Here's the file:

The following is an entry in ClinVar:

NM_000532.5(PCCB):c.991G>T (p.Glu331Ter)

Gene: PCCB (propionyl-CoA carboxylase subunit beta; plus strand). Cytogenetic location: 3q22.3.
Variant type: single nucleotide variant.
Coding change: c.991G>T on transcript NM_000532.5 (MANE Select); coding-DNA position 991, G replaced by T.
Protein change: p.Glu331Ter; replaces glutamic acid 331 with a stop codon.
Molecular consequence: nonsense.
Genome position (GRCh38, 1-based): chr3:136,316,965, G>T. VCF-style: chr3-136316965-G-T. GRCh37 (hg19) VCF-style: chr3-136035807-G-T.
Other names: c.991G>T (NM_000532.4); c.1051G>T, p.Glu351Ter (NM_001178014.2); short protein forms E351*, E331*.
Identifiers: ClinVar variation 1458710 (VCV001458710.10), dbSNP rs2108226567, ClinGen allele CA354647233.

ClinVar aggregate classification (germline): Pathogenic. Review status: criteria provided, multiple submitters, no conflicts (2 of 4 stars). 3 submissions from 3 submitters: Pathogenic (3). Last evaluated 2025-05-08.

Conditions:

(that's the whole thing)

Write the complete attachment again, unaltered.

The following is an entry in ClinVar:

NM_000532.5(PCCB):c.991G>T (p.Glu331Ter)

Gene: PCCB (propionyl-CoA carboxylase subunit beta; plus strand). Cytogenetic location: 3q22.3.
Variant type: single nucleotide variant.
Coding change: c.991G>T on transcript NM_000532.5 (MANE Select); coding-DNA position 991, G replaced by T.
Protein change: p.Glu331Ter; replaces glutamic acid 331 with a stop codon.
Molecular consequence: nonsense.
Genome position (GRCh38, 1-based): chr3:136,316,965, G>T. VCF-style: chr3-136316965-G-T. GRCh37 (hg19) VCF-style: chr3-136035807-G-T.
Other names: c.991G>T (NM_000532.4); c.1051G>T, p.Glu351Ter (NM_001178014.2); short protein forms E351*, E331*.
Identifiers: ClinVar variation 1458710 (VCV001458710.10), dbSNP rs2108226567, ClinGen allele CA354647233.

ClinVar aggregate classification (germline): Pathogenic. Review status: criteria provided, multiple submitters, no conflicts (2 of 4 stars). 3 submissions from 3 submitters: Pathogenic (3). Last evaluated 2025-05-08.

Conditions: